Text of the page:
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Hallmark embossed on silver plate.


Hallmarks and Forgery

A quest for Authenticity – Maria Luisa Vitobelo, Thilo Rehren

Hallmarks, which are special marks stamped onto precious metal articles, provide different information about these products (where and when they were made, who made them). In particular, they guarantee the declared fineness of the used material; for brevity, the following text uses several times the term "hallmark" including maker's mark or responsibility mark as welL which are explained later on. Even in today's era of precision manufacturing, every new hallmarking die is unique; it is impossible to make an exact reproduction. The production of hallmarking dies is a highly professional activity requiring, on purpose, a good portion of manual work. Traces left by engraving tools are the reason why we can find many unique characteristics even on the minute area of the hallmark embossment. When the surface is magnified, we can see these distinctions and identify the differences of seemingly identical hallmarks (in this page, first photo from the top). This was and still is the way to discover forged, illegal hallmarks.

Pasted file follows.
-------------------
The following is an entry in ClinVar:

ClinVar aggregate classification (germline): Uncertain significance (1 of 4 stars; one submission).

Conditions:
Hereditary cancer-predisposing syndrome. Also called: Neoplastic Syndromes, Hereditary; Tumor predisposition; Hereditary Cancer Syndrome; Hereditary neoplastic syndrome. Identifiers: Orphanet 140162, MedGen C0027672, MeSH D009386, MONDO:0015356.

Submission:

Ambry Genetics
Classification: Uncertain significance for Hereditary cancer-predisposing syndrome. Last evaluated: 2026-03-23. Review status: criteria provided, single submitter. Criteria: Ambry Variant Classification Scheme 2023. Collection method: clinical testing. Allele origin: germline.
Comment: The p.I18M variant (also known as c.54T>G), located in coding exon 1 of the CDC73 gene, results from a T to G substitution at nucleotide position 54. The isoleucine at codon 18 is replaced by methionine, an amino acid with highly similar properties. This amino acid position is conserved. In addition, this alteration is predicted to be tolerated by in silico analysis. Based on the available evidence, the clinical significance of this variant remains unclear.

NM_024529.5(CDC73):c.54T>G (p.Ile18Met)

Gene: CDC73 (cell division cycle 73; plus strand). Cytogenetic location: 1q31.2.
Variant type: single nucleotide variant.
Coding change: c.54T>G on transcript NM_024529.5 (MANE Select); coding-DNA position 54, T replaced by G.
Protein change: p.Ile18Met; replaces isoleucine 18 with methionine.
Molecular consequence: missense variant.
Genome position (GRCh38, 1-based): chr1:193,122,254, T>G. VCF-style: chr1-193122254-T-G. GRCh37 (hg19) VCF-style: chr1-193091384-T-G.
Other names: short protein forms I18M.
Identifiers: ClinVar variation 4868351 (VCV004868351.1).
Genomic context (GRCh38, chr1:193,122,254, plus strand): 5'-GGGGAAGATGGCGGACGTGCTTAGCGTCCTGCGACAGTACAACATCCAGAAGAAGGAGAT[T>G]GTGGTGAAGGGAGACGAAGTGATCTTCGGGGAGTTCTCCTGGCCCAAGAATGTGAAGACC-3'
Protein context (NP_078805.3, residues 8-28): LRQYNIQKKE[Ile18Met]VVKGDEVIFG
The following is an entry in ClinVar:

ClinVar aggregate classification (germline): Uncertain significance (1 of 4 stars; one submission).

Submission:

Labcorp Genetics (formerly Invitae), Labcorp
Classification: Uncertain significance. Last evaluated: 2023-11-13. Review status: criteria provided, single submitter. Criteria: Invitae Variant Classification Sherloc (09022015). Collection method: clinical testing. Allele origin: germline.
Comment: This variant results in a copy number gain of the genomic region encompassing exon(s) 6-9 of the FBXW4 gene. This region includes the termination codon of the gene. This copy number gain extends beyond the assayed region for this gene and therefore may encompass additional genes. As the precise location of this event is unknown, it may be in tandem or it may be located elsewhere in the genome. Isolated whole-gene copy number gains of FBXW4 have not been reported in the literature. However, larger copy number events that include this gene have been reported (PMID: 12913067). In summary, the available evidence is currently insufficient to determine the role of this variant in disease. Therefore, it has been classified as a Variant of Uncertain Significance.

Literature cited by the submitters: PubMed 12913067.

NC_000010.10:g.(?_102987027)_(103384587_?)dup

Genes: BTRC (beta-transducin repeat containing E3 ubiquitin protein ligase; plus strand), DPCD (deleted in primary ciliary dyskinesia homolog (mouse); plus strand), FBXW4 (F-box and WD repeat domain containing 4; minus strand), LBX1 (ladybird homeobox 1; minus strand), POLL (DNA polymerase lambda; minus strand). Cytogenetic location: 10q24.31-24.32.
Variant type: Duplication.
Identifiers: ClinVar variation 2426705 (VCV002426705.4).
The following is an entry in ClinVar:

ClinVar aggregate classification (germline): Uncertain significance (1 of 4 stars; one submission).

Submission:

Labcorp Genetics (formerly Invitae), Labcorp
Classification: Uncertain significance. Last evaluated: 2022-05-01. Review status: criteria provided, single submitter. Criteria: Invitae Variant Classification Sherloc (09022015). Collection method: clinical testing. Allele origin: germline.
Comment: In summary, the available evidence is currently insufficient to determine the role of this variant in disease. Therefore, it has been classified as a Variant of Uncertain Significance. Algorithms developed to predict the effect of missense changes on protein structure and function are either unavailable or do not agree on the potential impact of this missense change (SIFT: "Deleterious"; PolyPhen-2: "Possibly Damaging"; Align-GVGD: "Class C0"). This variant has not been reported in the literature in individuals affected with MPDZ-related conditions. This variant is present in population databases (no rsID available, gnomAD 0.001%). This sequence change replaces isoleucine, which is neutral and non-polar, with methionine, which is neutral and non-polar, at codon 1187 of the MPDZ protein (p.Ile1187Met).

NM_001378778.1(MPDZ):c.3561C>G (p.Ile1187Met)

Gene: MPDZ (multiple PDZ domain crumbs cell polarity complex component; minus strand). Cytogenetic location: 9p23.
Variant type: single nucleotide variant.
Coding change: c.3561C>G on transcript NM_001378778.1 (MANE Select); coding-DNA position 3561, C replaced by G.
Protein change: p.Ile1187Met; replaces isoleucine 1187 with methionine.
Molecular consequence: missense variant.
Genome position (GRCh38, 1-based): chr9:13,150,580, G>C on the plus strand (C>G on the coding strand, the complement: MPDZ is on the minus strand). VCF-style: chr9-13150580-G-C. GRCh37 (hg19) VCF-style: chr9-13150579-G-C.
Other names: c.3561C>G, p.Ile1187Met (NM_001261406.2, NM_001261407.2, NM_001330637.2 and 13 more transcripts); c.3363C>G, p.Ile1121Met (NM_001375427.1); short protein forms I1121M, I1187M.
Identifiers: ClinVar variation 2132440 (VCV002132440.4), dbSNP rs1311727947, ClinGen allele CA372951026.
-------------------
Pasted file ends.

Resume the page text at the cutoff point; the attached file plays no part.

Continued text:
Legal hallmarks were often registered and samples kept in different places as reference marks, imprinted e.g. on copper plates (in this page, second photo from the top). In case of any doubt, it was possible to compare a suspicious hallmark with these samples and to discover a fake. Hallmarking of precious m~tals is an extremely effective weapon against fineness fraud. The system of hallmarks also makes the uncontrolled circulation of strategic materials, which precious metals have always been, more difficult.

Hallmark Forgery

Why are hallmarks forged? A fake hallmark makes it easier to sell poor quality products, the fineness of which is lower than that declared on the hallmark. A fake hallmark can also be used even when an article has the right fineness, because a false hallmark confirming an official inspection helps avoiding fees or custom duties. Unauthorized use of a maker's quality mark is a similar case: we can often see a fake maker's mark on imitations of successful products.